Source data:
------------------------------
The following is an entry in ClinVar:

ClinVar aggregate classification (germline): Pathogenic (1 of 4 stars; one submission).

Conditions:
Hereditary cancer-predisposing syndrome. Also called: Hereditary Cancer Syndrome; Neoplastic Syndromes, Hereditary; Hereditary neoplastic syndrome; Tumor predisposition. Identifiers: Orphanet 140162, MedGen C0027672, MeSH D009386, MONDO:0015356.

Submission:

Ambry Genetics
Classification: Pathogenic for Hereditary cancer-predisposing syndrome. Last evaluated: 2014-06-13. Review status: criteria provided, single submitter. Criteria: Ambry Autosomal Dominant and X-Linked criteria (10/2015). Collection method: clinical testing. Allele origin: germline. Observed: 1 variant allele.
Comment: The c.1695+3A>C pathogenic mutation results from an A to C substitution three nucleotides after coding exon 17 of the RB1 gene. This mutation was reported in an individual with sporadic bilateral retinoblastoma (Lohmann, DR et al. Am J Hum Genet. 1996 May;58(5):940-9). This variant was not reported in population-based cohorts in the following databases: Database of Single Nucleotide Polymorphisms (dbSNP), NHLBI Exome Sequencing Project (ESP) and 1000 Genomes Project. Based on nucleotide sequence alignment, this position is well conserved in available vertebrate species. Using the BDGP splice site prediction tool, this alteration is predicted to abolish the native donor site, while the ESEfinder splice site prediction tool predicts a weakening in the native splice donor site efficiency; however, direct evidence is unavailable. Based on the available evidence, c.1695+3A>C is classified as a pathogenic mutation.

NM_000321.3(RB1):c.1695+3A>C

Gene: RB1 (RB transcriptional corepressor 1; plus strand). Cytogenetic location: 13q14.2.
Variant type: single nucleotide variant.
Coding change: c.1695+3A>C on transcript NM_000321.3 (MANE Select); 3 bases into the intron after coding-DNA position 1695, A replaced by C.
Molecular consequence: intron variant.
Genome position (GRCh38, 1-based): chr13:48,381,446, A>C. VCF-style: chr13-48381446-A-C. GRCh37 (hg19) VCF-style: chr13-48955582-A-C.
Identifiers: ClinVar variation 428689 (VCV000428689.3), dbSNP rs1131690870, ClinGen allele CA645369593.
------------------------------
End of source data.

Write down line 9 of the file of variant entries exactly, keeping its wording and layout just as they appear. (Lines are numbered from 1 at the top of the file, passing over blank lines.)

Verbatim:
NM_000321.3(RB1):c.1695+3A>C